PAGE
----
With the publication of results from the TOGETHER trial in the medical journal The Lancet, there is buzz surrounding the treatment of COVID-19 with the (old-as-dirt) antidepressant fluvoxamine. No, that wasn’t a typo; I said treatment of COVID-19 with an antidepressant. This post will explain why it might not be as far fetched as it seems at first glance.
What is fluvoxamine?
Fluvoxamine (also known as Luvox) is a selective serotonin reuptake inhibitor (SSRI) that has been available since the early 1980s. For more information on SSRIs, check out my other article here. As with other SSRIs, it can be used to treat mental illnesses such as: anxiety, depression, and obsessive-compulsive disorder (OCD). However, it fell out of favor with the development of other SSRI agents that had easier administration schedules (fluvoxamine needs to be taken twice a day, whereas most popular agents are just once daily) and the fact that fluvoxamine can also affect how the body processes certain other medications (i.e. drug interactions).
Why is fluvoxamine even being studied in the treatment of COVID-19?
Early on in the pandemic, the scientific community was collectively grasping at any straws that could potentially help. A major initiative was undertaken to try to identify any existing drugs that could be repurposed in order to work in COVID-19. Many of these, such as hydroxychloroquine and lopinavir/ritonavir, were unfortunately complete flops. As with many things in science, the potential use of fluvoxamine in COVID-19 is due to a series of unrelated events lining up in just the right way by accident.
Dr. Angela Reiersen, a child psychiatrist in St. Louis with an added special interests in genetic and neurodevelopmental diseases, had recently observed something interesting in patients with a rare genetic disease called Wolfram syndrome. She noticed that some of these patients responded poorly to a specific antidepressant (sertraline; Zoloft), yet responded better to other antidepressants (fluvoxamine was one of them).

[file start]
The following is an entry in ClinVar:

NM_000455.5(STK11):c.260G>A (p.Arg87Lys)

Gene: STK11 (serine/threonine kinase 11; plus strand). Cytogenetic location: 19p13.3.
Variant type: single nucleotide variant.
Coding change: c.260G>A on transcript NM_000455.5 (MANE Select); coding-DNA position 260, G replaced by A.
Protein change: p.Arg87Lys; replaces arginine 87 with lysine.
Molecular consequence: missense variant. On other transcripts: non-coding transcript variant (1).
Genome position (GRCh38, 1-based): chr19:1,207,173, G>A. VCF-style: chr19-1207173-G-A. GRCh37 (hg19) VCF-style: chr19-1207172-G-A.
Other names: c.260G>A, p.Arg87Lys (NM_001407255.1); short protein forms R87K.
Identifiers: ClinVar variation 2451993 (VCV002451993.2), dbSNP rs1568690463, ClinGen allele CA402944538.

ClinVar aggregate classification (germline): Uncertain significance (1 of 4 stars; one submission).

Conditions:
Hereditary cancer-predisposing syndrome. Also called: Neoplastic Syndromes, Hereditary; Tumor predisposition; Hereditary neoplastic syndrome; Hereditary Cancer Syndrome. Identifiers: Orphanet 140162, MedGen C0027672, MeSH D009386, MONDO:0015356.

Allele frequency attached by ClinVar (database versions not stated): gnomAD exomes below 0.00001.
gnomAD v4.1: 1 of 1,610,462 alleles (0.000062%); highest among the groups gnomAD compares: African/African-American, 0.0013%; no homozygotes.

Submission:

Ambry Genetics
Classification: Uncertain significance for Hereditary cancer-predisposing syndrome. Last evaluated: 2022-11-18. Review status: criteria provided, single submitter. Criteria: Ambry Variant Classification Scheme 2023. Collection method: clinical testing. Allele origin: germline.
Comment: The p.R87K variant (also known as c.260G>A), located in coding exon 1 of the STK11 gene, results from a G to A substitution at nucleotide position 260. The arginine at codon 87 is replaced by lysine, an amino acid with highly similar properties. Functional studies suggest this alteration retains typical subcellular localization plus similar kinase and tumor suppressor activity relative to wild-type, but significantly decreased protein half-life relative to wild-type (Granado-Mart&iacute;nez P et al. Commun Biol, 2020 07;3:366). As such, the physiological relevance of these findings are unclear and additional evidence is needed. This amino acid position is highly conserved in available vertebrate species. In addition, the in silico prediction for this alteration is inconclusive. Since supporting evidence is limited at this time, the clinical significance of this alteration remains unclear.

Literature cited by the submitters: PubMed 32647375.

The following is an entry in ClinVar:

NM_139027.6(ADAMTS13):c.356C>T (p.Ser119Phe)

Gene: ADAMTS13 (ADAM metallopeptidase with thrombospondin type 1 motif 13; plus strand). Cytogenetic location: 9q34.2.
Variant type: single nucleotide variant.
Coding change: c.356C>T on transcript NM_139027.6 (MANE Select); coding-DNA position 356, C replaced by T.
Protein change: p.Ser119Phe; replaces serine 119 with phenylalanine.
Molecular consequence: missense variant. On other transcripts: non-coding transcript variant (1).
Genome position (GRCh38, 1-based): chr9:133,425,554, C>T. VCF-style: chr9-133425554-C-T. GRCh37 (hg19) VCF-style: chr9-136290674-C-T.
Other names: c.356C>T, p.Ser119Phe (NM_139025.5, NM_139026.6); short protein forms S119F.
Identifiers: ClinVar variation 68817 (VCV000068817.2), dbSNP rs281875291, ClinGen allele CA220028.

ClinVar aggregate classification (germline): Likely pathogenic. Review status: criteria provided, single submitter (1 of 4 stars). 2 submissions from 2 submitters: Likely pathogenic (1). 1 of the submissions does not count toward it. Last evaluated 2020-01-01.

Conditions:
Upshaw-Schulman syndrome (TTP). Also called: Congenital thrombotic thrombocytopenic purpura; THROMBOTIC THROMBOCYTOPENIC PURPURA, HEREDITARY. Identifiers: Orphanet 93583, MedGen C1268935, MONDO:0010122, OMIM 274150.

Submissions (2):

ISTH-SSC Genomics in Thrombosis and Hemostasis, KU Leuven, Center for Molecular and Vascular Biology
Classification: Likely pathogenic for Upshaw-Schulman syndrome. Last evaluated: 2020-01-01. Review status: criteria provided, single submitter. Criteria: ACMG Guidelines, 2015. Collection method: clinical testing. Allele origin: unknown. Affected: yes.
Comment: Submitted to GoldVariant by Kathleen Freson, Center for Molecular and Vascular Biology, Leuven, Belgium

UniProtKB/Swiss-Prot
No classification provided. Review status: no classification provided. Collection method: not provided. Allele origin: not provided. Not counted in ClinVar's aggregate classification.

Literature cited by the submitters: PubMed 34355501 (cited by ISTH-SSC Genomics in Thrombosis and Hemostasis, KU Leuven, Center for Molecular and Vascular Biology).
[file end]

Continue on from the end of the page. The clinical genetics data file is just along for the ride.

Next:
Before I go any further, I’m going to answer a question that I’m frequently asked: “How do drugs know where to go?” (e.g. “how does the ibuprofen know to help my headache?“)
The answer is that they don’t. Medications will literally go any and everywhere that they can physically reach in your body.
The next point that’s important to know is that medications are not necessarily like a key that can just fit into one lock. Some medications, like fluvoxamine, can have effects in many different parts of the body.
*Back to our regularly scheduled program*
So, realizing that this could be a sign of fluvoxamine must be doing something different than sertraline, Dr. Reiersen looked into it further and discovered there was some information pointing to the fact that fluvoxamine, on top of its SSRI activity, also activated a specific receptor that sertraline inactivated. This receptor, the sigma-1 receptor (S1R), is not very well known, but we’ll get to why it’s potentially important next:
An unrelated group of researchers in Virginia, which included Dorian Rosen and Alban Gaultier, had recently published an article in 2019 detailing how this same sigma-1 receptor seemed to be involved in the inflammatory cascade that can be seen in severe infections like sepsis. In their research, they identified that activating this receptor could potentially help reduce the runaway inflammatory response that can happen with sepsis (their research was in mice, so very preliminary).
Why all of this was important is because severe COVID-19 is primarily caused by an out-of-control immune response that causes tons of inflammation (also known as a “cytokine storm“). This is why some of the main treatments of severe COVID-19 are anti-inflammatory drugs like steroids, and not antivirals. So, the theory was that if fluvoxamine is potentially able to offer a reduction in this inflammatory response, then maybe it could be useful if started early on in the course of the illness.